Entreprise Romande asked me to write a short article about Innovation. It was published on March 2, here is my quick (and dirty) translation

Two famous quotes are worth recalling: in 1899, Charles Duel proposed to close the patent office he headed the U.S. stating that “everything that has to be invented has already been.” Less than a century later, Bill Gates stated with conviction that “a computer did not need the equivalent of more than a memory disk.”If these two predictions show that the difficulties of innovation are linked to the difficulty in predicting the future too far, they are unfortunately only legends! It remains no less true that innovators face many obstacles, the first of them being the permanent uncertainty in which swims the one who wants to offer something new.

The difficulties do not stop at the door of the future. In a famous book, Professor Clayton Christensen explains the dilemma of large companies toward innovation. Christensen uses the term Great and not Large because he speaks of the best managed corporations: by being attentive to their customers, they constantly seek to serve them better by improving the constant changes in the quality of their products and services. In doing so, it is extremely difficult to see coming revolutions, all the more difficult to identify that they often start very humbly, with products of inferior quality and very incomplete. Christensen cites numerous examples, but simply note that Microsoft almost missed the turn to a web that did not generate income, Nokia has missed the market for smart phones and I remind you this famous quote by Henry Ford: “If I had asked consumers what they wanted, they would have said a faster horse.”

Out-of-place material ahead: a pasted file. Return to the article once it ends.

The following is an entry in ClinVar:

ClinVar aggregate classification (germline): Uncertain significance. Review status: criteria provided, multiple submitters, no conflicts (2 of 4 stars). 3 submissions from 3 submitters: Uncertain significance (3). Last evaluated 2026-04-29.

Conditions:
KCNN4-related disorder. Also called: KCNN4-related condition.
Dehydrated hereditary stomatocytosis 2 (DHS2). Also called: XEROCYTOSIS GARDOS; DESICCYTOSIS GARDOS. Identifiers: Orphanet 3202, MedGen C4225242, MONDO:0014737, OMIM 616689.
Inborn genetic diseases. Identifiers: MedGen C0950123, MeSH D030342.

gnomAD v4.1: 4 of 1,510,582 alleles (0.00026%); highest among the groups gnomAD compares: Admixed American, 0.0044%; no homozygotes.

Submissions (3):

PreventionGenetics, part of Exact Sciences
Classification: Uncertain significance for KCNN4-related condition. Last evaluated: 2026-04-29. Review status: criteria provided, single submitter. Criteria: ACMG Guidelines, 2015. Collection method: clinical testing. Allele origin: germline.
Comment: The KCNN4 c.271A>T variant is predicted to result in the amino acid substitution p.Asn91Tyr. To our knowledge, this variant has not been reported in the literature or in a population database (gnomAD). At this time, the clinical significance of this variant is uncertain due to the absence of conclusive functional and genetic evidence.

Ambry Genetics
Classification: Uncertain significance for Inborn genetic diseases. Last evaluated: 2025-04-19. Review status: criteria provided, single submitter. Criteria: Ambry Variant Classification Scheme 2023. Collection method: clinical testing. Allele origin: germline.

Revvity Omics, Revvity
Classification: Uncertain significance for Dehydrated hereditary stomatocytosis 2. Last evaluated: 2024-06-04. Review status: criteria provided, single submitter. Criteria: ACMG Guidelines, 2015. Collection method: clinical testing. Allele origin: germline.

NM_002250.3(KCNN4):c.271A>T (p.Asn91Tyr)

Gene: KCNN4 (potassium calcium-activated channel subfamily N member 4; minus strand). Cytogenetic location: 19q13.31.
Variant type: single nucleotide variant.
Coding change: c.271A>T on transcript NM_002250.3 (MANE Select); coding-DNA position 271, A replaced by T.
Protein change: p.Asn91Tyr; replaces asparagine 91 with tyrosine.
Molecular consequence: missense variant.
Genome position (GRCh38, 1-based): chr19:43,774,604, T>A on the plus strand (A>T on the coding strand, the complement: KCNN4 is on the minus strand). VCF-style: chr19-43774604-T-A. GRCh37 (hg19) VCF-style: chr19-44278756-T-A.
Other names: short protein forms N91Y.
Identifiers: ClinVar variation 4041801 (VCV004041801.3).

Any smart player quickly learns from those mistakes. Christensen, who has become an icon in innovation, explains that the major players must simply create spin-offs away from customers and development centers. Despite some initial mistakes, Nespresso has become a flagship product of Nestle. Perhaps less known is the fact that Cisco has become a major player in the world of servers thanks to a start-up it had funded in its infancy and then acquired. The lessons were digested; Christensen and other experts today have become popes of innovation with more refined models

The spin-off concept is nowadays obvious, and good news, there is no need for significant resources, at least initially. Experts advocate rapid iterations in constant contact with potential customers, from the start of a project. It was also understood that one must first find customers willing to test visionary products, even promising but incomplete. Adjustments can be made continuously and avoid unnecessary investments in directions that the market would refuse later. Finally, the transition for visionary customers to more conservative customers will require a specific strategy and often a new team for product development. Systematic procedures that would ensure the success of future innovations? Unfortunately not. In a recent interview to the Finnish press, Steve Blank who believed he had developed a scientific theory of innovation said, ” Over the last decade we assumed that once we found repeatable methodologies (Agile and Customer Development, Business Model Design) to build early stage ventures, entrepreneurship would become a “science,” and anyone could do it. I’m beginning to suspect this assumption may be wrong. It’s not that the tools are wrong. Where I think we have gone wrong is the belief that anyone can use these tools equally well.” In the same way that word processing has never replaced a writer, a thoughtful innovation process will not guarantee success. Blank added that ” until we truly understand how to teach creativity, their numbers are limited. Not everyone is an artist, after all.”